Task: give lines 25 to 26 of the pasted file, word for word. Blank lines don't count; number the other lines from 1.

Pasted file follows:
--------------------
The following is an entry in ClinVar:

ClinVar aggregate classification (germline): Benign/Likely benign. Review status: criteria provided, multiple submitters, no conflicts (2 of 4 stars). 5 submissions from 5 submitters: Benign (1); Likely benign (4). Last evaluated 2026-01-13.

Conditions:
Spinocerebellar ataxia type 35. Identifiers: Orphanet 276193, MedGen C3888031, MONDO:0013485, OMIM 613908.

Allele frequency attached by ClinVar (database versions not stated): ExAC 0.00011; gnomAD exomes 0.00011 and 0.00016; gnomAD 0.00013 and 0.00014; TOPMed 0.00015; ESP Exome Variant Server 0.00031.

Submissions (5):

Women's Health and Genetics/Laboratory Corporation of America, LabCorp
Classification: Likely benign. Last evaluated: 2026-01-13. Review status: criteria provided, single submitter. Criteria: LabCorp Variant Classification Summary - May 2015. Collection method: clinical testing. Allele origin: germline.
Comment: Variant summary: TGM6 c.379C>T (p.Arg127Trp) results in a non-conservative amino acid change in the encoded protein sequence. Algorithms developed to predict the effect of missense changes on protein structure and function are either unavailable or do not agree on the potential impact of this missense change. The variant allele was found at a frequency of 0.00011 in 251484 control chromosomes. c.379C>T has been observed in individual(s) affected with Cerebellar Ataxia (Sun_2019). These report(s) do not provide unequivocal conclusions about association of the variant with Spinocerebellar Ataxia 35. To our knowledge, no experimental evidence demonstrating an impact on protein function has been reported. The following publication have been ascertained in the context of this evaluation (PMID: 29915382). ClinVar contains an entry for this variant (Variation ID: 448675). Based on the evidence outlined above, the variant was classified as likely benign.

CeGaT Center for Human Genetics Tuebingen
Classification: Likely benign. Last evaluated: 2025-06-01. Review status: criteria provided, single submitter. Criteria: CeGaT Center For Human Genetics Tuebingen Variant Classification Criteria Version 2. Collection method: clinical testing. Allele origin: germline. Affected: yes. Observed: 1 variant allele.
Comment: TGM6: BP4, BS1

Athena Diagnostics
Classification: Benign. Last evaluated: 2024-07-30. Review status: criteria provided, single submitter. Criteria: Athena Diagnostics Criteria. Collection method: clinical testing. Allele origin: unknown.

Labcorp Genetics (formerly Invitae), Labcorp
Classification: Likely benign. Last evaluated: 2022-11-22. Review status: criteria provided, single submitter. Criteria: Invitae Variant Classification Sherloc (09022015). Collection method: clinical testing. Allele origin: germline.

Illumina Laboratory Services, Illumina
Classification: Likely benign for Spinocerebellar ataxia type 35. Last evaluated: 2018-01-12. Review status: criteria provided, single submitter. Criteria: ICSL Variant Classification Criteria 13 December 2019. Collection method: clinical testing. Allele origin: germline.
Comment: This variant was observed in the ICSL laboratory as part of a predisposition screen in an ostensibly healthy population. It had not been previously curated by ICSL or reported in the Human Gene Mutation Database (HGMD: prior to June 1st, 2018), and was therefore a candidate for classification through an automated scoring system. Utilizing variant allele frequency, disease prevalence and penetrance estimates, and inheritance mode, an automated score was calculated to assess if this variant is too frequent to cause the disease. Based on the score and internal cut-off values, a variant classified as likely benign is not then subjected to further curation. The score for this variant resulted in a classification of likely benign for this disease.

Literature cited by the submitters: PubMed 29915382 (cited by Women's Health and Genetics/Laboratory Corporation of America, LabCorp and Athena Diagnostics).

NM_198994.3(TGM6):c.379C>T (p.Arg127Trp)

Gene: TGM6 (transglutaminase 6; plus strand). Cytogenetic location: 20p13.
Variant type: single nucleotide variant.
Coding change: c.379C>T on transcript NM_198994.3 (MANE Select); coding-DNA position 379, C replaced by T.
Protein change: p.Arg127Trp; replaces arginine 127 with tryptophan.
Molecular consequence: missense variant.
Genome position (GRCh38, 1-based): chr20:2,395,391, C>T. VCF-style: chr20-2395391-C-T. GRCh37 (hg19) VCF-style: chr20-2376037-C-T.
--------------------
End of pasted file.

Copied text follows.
Protein change: p.Arg127Trp; replaces arginine 127 with tryptophan.
Molecular consequence: missense variant.